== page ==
Texas Turmoil About Science Standards

You’re probably aware that Texas is going through one if its periodic spasms about science education. Our friends at the National Center for Science Education (NCSE) wrote about it a month ago — see Shenanigans in Texas. They said:

A panel of educators and scientists is currently working on streamlining the science standards for biology, and a staff member from the Texas department of education was scheduled to deliver a routine report on the panel’s progress at the board’s meeting. But a member of the panel — Raymond Bohlin, associated with Probe Ministries and the Discovery Institute’s Center for Science and Culture — appeared at the meeting, criticizing the majority of the panel for a preliminary vote to remove certain standards.

The standards that the panel voted to remove were aimed at undermining the treatment of evolution. They were inserted, without input from scientists or educators, by members of the state board during the last revision of the standards in 2009. The objectionable standards called for students to analyze “all sides of scientific evidence” and to evaluate “sudden appearance, stasis” in the fossil record, “the complexity of the cell,” and “the DNA molecule for self-replicating life.”

Sounds familiar, doesn’t it? We wrote about the 2009 standards revision at the time — see Texas Science Chainsaw Massacre: It’s Over, and then Discovery Institute: Their Victory in Texas. Yeah, the Discoveroids were delighted.

Now, as NCSE reported, the Texas science standards are under review again. It’s the usual bureaucratic series of hearings so we haven’t been writing about it, but today we’ll step in. Look what we found in the Star-Telegram of Fort Worth, Texas — their headline is Stop the crusade to teach Darwinism as dogma, and they have a comments section.

The headline screams creationism, but the best part is the author — it’s Jonathan Witt, described as being “a senior fellow of Discovery Institute-Dallas.” You know this is going to be fun. Here are some excerpts, with bold font added by us for emphasis:

Texas’ State Board of Education has initiated an effort to streamline our state standards for science education. Some members of the committee charged with the revision — along with various lobbyists — are using this process as a pretext to strip from the science standards any evidence against evolution. That would be bad for Texas, bad for science and bad for our kids.

BWAHAHAHAHAHA! Stripping out the parts that the Discoveroids like would be bad! Then he says:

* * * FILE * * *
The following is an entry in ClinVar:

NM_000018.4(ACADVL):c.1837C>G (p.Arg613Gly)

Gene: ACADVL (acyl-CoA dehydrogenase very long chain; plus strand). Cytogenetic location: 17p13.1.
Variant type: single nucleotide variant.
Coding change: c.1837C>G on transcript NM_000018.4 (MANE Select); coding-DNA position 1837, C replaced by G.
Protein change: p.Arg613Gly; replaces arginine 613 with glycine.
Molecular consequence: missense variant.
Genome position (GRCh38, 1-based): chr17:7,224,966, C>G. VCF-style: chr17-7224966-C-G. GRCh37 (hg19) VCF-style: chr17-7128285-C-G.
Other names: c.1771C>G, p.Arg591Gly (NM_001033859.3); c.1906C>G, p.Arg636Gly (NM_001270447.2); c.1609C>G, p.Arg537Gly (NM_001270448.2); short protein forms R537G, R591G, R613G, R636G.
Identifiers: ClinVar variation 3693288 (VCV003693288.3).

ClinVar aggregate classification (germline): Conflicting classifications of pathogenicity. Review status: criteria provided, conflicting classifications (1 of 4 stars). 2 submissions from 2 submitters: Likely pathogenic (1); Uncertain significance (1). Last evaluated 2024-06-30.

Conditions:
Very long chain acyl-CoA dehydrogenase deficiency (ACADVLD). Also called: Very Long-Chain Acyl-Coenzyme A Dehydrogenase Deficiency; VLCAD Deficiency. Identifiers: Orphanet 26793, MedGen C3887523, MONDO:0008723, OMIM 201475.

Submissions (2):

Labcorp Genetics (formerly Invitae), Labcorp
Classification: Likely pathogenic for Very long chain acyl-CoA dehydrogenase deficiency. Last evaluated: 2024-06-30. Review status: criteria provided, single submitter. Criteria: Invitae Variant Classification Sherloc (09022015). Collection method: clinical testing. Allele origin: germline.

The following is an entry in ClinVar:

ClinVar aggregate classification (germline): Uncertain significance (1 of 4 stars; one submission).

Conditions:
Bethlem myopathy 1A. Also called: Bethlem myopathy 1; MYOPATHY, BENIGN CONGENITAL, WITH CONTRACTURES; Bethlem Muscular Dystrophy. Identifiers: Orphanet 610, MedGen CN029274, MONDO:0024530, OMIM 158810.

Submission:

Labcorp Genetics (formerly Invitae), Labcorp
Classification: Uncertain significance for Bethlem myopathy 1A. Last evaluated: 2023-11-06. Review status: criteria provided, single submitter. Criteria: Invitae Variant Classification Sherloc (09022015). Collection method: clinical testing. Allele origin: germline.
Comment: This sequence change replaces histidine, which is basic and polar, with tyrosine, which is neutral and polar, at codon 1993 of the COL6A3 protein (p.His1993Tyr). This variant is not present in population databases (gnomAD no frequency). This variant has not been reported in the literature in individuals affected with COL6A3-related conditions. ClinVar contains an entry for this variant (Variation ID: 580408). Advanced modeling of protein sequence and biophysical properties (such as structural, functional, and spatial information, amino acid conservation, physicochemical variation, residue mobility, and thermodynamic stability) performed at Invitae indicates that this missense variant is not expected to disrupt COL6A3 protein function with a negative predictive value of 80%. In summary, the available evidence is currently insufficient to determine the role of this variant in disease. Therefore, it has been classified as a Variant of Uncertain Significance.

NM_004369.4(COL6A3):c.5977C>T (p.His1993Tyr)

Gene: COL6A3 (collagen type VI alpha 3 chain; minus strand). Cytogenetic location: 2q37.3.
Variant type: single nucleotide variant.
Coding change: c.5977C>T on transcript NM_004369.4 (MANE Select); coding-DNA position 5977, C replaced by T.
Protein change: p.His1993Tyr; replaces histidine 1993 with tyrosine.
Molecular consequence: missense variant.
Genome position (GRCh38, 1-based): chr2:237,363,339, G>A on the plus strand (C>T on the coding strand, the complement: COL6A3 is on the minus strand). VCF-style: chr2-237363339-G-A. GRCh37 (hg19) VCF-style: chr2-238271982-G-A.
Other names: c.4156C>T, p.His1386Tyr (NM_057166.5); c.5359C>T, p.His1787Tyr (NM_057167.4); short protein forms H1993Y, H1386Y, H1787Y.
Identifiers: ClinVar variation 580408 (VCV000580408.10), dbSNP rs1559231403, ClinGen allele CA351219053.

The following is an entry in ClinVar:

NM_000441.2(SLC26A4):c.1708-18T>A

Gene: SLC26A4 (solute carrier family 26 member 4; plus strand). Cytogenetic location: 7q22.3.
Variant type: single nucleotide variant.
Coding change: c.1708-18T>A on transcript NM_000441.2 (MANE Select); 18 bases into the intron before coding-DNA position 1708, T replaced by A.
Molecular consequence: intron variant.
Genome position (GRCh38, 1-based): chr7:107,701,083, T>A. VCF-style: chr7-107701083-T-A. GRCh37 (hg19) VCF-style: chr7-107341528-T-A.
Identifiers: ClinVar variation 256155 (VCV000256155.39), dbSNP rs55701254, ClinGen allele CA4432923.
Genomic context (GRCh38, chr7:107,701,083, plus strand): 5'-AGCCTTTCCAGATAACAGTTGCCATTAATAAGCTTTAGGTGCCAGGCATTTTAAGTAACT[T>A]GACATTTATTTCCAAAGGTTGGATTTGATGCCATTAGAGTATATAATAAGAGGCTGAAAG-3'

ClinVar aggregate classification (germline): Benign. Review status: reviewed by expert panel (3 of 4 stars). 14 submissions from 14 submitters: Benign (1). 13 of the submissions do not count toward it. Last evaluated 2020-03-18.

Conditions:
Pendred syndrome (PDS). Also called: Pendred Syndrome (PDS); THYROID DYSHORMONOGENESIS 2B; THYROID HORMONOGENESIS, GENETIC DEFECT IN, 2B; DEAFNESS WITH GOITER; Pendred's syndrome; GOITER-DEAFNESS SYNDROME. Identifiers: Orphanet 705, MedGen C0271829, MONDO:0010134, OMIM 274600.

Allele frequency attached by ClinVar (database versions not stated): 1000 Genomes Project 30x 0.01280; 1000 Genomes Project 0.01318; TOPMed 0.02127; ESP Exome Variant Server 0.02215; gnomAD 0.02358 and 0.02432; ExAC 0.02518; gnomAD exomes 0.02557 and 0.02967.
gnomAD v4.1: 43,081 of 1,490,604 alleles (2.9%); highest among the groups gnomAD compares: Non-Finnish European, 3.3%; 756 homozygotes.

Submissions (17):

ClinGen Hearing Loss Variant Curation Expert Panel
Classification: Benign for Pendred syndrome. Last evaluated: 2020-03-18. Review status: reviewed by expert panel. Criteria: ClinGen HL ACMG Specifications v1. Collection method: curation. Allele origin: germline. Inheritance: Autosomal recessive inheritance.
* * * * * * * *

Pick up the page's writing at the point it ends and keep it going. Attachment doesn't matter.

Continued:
Our current science standards, the best in the nation [Hee hee!], were adopted overwhelmingly by the State Board of Education, and they call for students to analyze and evaluate the actual evidence for and against Darwin’s theory rather than to ingest it as unquestioned dogma. That’s too even-handed for some.

Yeah, leaving out the creationist nonsense wouldn’t be even-handed. After that he tells us:

In a letter to the state board, pro-Darwin Kathy Miller of the misnamed Texas Freedom Network insists that the revision committee just wants to get rid of the “junk science.”

She wrote a great letter; it drives the creationists crazy. You can read it here. The rant against Kathy Miller isn’t over yet. The Discoveroid adds:

In reality, the evidence she wants to airbrush away comes from leading scientists, much of it in peer-reviewed science journals. But Miller doesn’t want Darwinism criticized, so she calls the evidence junk.

Then, inspired by the word “junk,” he tosses in a rant about junk DNA, which Discoveroids hate because it insults their intelligent designer. After that he dances the micro-macro mambo (which we debunk in Common Creationist Claims Confuted). This is a bit of it:

Keep in mind, the sources that the revision committee members wish to exclude aren’t questioning the idea of microevolution, change within species as when bacteria develop resistance to antibiotics. That kind of evolution is uncontroversial. And they’re not questioning the idea of change over time in the history of life. They’re questioning the much more sweeping claim that all the diversity of life evolved by a blind process of natural selection working on random genetic mutations.

Good, huh? It’s just what we’d expect from a Discoveroid. He continues with more examples of what he thinks is evidence against evolution, and finally finishes up with this: